Two of Wisconsin’s oldest nonpartisan research organizations — which combine for nearly 200 years of distilling state and local fiscal and policy issues — are joining forces at the end of the year.
The Madison-based Wisconsin Taxpayers Alliance, founded in 1932, and the Milwaukee-based Public Policy Forum, founded in 1913, plan to merge while maintaining offices in both cities.
Alliance president Todd Berry is retiring at the end of the year and forum president Rob Henken, 54, will lead the new, yet-to-be-named organization.
Henken has led the Public Policy Forum since 2008. He previously served in Milwaukee County government as research director for the Milwaukee County Board, director of health and human services and director of administrative services. Before that, he directed the Alliance for Future Transit and the Milwaukee Jobs Initiative.
Berry, 66, who has led his group since 1994, will be an adviser to the new group. Research director Dale Knapp, 56, will be the new group’s research director. Berry’s retirement and search for a replacement were partly what led to the merger.
Berry said the public is hungry for nonpartisan information and analysis now more than ever.
“You have a lot of deep pockets on the extremes that are funding groups that sort of have an ax to grind and an agenda to push and do it without much of a commitment to truth,” Berry said. “The difference here is to build a large, stronger, viable entity that can do something that needs to be done more often. That is good, factual, nonpartisan, independent research.”
To back up the group’s commitment to nonpartisanship, Berry and Henken referenced supportive comments from both Republican Gov. Scott Walker and Democratic Milwaukee Mayor Tom Barrett, who have faced off twice for governor — in 2010 and in the 2012 recall.
In a statement, Walker described a strong appreciation for both groups and said “combining the rich traditions of the two organizations can only be a positive development for the citizens of Wisconsin.”
Barrett said the forum’s work has enhanced the quality of decision-making in Milwaukee City Hall and the alliance’s work has done the same statewide. “I look forward to seeing the contributions of these respected nonpartisan organizations expand when they come together as one,” he said.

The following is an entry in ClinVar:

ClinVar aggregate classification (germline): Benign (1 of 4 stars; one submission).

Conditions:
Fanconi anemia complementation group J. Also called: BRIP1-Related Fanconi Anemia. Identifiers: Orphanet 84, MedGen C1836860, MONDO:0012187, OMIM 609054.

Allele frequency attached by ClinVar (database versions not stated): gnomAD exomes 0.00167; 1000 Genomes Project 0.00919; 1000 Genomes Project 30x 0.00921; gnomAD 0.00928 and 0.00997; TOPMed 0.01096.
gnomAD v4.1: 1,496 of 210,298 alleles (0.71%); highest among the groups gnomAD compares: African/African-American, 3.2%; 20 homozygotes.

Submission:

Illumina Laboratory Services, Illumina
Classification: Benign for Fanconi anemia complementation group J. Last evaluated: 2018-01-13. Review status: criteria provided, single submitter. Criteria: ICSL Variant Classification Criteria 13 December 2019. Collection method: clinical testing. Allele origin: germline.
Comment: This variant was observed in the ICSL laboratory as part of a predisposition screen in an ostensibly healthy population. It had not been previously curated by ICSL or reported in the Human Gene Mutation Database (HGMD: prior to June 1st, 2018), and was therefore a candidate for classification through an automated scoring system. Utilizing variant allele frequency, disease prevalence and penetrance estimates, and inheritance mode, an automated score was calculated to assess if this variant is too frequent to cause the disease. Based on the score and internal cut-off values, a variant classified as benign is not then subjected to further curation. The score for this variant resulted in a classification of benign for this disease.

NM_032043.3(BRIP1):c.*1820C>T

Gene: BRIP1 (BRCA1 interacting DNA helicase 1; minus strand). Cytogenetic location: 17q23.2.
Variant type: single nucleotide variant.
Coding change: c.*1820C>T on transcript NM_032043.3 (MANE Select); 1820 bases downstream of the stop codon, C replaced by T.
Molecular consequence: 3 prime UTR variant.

Henken said one of the driving factors in the merger is the rapidly changing way that people are consuming information. He said the merger is not happening because of financial difficulties either organization faces, though it could yield some administrative savings, similar to what both organizations have historically chided state and local governments to pursue.
“I can very proudly say that this is a situation where the leaders of both organizations saw this as an opportunity to make one and one make three,” Henken said.
The new group will maintain the Wisconsin Taxpayers Alliance’s focus on state and local governments as well as the Public Policy Forum’s attention on Milwaukee-area issues.
It will continue to interact with media outlets and distribute publications while not actively lobbying on issues.
The merger will allow for more in-depth studies, broader communication on state and local issues, and greater promotion of civics education, citizen engagement and increased public participation, the groups said in a statement.The new group doesn’t yet have a name because of legal issues still being worked out, Berry said. The group expects to have a name by the end of the year or shortly thereafter, Henken said.